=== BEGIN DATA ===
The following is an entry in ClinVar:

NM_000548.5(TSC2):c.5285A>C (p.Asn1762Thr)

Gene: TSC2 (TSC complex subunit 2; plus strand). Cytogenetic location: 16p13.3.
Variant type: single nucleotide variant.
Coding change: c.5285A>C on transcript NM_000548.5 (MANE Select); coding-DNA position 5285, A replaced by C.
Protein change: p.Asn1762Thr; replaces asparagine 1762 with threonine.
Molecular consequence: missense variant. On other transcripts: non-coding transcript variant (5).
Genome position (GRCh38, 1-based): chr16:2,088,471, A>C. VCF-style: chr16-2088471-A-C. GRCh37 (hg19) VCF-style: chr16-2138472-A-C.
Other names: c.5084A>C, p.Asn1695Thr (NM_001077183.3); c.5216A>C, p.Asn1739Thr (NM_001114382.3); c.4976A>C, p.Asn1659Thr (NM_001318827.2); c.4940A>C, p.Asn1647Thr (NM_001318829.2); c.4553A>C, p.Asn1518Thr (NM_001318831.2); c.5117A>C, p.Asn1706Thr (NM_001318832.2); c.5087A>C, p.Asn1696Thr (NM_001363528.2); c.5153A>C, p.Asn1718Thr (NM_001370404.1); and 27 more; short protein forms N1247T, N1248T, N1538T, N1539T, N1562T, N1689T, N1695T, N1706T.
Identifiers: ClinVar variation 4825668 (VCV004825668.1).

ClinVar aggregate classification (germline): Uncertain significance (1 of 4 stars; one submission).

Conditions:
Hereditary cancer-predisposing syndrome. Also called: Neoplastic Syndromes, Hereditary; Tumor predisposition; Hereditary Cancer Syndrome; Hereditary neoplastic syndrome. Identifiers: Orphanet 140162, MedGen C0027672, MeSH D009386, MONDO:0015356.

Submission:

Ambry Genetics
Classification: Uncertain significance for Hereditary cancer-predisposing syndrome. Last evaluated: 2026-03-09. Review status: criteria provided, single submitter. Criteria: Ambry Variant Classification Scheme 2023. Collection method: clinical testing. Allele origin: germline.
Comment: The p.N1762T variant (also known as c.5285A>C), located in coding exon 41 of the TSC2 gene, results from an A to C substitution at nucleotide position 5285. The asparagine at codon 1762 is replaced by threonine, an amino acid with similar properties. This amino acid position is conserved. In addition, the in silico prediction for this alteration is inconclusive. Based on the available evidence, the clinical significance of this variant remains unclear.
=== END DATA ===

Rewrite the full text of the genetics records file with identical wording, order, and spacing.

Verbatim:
The following is an entry in ClinVar:

NM_000548.5(TSC2):c.5285A>C (p.Asn1762Thr)

Gene: TSC2 (TSC complex subunit 2; plus strand). Cytogenetic location: 16p13.3.
Variant type: single nucleotide variant.
Coding change: c.5285A>C on transcript NM_000548.5 (MANE Select); coding-DNA position 5285, A replaced by C.
Protein change: p.Asn1762Thr; replaces asparagine 1762 with threonine.
Molecular consequence: missense variant. On other transcripts: non-coding transcript variant (5).
Genome position (GRCh38, 1-based): chr16:2,088,471, A>C. VCF-style: chr16-2088471-A-C. GRCh37 (hg19) VCF-style: chr16-2138472-A-C.
Other names: c.5084A>C, p.Asn1695Thr (NM_001077183.3); c.5216A>C, p.Asn1739Thr (NM_001114382.3); c.4976A>C, p.Asn1659Thr (NM_001318827.2); c.4940A>C, p.Asn1647Thr (NM_001318829.2); c.4553A>C, p.Asn1518Thr (NM_001318831.2); c.5117A>C, p.Asn1706Thr (NM_001318832.2); c.5087A>C, p.Asn1696Thr (NM_001363528.2); c.5153A>C, p.Asn1718Thr (NM_001370404.1); and 27 more; short protein forms N1247T, N1248T, N1538T, N1539T, N1562T, N1689T, N1695T, N1706T.
Identifiers: ClinVar variation 4825668 (VCV004825668.1).

ClinVar aggregate classification (germline): Uncertain significance (1 of 4 stars; one submission).

Conditions:
Hereditary cancer-predisposing syndrome. Also called: Neoplastic Syndromes, Hereditary; Tumor predisposition; Hereditary Cancer Syndrome; Hereditary neoplastic syndrome. Identifiers: Orphanet 140162, MedGen C0027672, MeSH D009386, MONDO:0015356.

Submission:

Ambry Genetics
Classification: Uncertain significance for Hereditary cancer-predisposing syndrome. Last evaluated: 2026-03-09. Review status: criteria provided, single submitter. Criteria: Ambry Variant Classification Scheme 2023. Collection method: clinical testing. Allele origin: germline.
Comment: The p.N1762T variant (also known as c.5285A>C), located in coding exon 41 of the TSC2 gene, results from an A to C substitution at nucleotide position 5285. The asparagine at codon 1762 is replaced by threonine, an amino acid with similar properties. This amino acid position is conserved. In addition, the in silico prediction for this alteration is inconclusive. Based on the available evidence, the clinical significance of this variant remains unclear.